It is no secret that I love to share the photographic knowledge I have learned over the years. I have enjoyed teaching, from workshops to college courses and many points in between (including mentoring).
Without fail, I will have a student ask me what is the next whiz-bang lens, flash, gizmo (fill in the blank) item they should acquire to create better photographs. I have two choices here. I can wax poetically about the new glass or lighting modifier that has just hit the retailer’s shelves. Or I can be honest. Brutally honest…..
Most photographers, or any hobbyist for that matter, tend to develop G.A.S. the longer they are involved with whatever it is that they are doing. “What is G.A.S.?” you might be asking yourself. Glad you asked! Gear Acquisition Syndrome, and it afflicts most photographers. And here’s how it goes….
Gee, I have the latest CaNikinon bazzilion megapixel camera with all the latest features! Heck, it even starts the coffee for me in the morning! The other day, I was perusing my favorite website / blog / magazine, and that famous photographer Alf Mushpie (who has the same camera I do!) had some beautiful pictures up. How come mine don’t look as nice? Shucks, he must be using a more expensive lens / filter / tripod / flash than I have! Once I get me one of those, I’ll finally be able to create beautiful images too!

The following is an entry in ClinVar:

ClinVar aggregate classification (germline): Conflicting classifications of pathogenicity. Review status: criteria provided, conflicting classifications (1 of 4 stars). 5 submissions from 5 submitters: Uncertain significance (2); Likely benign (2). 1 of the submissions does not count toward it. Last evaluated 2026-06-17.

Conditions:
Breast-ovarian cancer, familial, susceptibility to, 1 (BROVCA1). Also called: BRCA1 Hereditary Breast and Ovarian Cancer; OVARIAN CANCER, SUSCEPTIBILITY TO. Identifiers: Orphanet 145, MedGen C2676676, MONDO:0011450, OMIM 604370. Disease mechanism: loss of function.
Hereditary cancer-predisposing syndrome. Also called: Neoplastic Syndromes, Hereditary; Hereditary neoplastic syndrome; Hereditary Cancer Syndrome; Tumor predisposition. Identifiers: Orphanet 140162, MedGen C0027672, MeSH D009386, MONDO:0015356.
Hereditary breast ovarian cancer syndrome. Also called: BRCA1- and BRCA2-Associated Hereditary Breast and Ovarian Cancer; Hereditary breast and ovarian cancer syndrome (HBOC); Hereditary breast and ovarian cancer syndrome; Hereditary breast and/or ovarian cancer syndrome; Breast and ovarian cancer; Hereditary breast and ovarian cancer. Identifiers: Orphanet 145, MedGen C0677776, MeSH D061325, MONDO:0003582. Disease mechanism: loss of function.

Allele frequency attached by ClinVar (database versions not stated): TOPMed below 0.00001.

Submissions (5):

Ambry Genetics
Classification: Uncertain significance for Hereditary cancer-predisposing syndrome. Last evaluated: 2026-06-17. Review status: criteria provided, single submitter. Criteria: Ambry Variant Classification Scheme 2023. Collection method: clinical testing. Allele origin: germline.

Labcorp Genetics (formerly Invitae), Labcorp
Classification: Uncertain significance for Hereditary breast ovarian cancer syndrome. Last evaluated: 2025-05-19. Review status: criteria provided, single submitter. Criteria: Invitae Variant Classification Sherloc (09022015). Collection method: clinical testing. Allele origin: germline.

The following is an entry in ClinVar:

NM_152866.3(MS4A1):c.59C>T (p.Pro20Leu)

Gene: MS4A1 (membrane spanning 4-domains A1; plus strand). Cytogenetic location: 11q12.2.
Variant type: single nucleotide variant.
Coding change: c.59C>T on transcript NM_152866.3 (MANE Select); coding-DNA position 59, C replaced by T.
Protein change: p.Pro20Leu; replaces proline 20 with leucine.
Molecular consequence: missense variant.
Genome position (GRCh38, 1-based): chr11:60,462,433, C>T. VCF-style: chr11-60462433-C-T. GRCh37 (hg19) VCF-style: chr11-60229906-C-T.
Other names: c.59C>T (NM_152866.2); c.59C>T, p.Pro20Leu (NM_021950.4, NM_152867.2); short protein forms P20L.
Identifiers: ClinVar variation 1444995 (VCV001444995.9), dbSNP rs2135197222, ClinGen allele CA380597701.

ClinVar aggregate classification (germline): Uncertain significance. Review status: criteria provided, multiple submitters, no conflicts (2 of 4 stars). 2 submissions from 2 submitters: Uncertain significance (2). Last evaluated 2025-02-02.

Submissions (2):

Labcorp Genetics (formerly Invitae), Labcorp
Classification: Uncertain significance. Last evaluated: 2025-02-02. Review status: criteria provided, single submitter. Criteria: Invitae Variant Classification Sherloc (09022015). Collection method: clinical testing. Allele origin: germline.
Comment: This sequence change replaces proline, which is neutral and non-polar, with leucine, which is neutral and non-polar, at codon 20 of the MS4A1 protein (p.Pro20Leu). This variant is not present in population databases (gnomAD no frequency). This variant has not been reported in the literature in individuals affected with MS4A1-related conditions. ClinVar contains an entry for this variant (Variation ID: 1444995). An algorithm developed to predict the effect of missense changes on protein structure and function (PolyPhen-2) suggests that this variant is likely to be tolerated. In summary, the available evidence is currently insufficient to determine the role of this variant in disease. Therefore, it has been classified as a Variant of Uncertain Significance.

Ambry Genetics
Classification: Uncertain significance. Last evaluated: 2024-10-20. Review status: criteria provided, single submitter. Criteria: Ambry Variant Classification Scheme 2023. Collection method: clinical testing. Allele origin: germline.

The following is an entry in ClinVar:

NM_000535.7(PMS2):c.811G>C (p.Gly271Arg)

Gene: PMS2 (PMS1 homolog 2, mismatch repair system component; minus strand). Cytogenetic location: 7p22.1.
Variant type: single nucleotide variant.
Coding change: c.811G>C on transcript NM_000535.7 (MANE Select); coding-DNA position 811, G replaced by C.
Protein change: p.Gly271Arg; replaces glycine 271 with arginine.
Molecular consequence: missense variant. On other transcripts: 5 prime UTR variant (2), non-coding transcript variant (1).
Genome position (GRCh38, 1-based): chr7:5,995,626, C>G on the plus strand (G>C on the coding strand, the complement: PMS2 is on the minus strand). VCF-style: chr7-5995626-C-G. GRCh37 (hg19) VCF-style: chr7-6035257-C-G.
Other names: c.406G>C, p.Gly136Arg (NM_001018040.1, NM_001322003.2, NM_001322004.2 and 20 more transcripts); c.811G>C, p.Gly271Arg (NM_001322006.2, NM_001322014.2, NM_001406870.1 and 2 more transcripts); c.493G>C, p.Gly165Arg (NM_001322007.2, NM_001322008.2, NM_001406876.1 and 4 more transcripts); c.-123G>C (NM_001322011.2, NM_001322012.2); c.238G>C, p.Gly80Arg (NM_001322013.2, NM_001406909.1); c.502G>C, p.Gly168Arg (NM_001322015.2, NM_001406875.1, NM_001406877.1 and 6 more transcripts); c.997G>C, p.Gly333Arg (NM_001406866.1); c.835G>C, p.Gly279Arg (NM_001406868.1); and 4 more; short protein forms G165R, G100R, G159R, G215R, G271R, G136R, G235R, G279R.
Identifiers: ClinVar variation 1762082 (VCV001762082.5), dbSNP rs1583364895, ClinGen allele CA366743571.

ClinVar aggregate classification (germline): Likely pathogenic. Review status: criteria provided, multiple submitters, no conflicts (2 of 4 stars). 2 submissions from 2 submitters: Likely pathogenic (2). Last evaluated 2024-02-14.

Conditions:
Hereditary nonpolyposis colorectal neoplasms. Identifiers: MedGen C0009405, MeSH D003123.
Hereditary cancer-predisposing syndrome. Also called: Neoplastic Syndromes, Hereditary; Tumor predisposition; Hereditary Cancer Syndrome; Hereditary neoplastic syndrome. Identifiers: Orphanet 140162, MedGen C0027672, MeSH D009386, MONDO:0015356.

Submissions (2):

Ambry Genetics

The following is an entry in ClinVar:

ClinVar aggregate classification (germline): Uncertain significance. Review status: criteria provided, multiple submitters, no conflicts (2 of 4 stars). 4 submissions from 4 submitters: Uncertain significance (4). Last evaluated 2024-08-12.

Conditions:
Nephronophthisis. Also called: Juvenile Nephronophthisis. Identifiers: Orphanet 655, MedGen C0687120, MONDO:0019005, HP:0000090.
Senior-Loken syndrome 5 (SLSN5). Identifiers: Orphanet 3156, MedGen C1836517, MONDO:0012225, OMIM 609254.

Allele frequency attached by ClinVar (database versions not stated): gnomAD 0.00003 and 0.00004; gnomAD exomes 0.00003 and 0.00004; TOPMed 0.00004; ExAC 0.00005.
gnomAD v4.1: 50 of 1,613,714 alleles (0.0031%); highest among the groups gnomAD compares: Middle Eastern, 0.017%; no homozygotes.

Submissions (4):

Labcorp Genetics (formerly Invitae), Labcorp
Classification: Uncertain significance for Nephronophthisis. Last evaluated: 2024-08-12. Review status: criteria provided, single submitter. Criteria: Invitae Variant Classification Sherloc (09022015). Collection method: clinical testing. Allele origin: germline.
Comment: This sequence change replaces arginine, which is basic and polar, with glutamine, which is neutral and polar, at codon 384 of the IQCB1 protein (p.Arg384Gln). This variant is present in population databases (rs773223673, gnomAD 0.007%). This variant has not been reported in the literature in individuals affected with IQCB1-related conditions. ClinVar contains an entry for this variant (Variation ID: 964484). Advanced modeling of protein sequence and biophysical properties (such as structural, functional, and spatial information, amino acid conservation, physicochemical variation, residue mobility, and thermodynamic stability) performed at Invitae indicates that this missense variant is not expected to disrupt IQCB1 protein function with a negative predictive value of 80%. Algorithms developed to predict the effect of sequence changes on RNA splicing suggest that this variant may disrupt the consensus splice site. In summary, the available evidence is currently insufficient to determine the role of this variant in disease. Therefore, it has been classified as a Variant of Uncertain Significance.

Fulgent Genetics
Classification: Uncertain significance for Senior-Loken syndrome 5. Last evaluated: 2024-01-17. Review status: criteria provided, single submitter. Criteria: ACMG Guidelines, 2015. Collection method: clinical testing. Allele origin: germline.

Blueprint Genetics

Ah, no. You won’t. Painful truth alert
What would help out most photographers is to learn what they have first, and maximize its potential. Become proficient with what you have first. So much so that it becomes second nature. The automated nature of the latest digital cameras has made it possible to just “get in and drive”, without having to know how to make the thing go. Learn how to set a custom white balance. Take control of your depth of field. Understand what your camera and lens is capable of before dropping more hard earned cash on the next “thing”. Most importantly, invest in yourself first. The knowledge of photographic craft will be with you for a lifetime, unlike the previous version of the camera or lens you just replaced.
And don’t forget to practice!
Next time, Sharing Knowledge, Part 2; The ProActive Photographer